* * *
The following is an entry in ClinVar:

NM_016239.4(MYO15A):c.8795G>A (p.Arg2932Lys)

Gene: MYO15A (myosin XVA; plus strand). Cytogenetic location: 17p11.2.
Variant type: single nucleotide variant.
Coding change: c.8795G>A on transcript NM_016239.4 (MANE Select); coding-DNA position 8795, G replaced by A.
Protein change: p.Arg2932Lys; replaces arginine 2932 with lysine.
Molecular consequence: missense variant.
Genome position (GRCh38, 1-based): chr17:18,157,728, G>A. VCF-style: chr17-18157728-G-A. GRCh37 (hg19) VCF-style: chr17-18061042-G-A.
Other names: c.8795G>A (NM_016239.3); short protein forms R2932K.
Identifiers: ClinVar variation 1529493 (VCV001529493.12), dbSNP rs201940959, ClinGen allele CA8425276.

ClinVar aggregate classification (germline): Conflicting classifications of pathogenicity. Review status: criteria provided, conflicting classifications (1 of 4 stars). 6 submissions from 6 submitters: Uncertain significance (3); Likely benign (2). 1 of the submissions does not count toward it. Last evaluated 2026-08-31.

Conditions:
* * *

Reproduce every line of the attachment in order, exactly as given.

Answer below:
The following is an entry in ClinVar:

NM_016239.4(MYO15A):c.8795G>A (p.Arg2932Lys)

Gene: MYO15A (myosin XVA; plus strand). Cytogenetic location: 17p11.2.
Variant type: single nucleotide variant.
Coding change: c.8795G>A on transcript NM_016239.4 (MANE Select); coding-DNA position 8795, G replaced by A.
Protein change: p.Arg2932Lys; replaces arginine 2932 with lysine.
Molecular consequence: missense variant.
Genome position (GRCh38, 1-based): chr17:18,157,728, G>A. VCF-style: chr17-18157728-G-A. GRCh37 (hg19) VCF-style: chr17-18061042-G-A.
Other names: c.8795G>A (NM_016239.3); short protein forms R2932K.
Identifiers: ClinVar variation 1529493 (VCV001529493.12), dbSNP rs201940959, ClinGen allele CA8425276.

ClinVar aggregate classification (germline): Conflicting classifications of pathogenicity. Review status: criteria provided, conflicting classifications (1 of 4 stars). 6 submissions from 6 submitters: Uncertain significance (3); Likely benign (2). 1 of the submissions does not count toward it. Last evaluated 2026-08-31.

Conditions: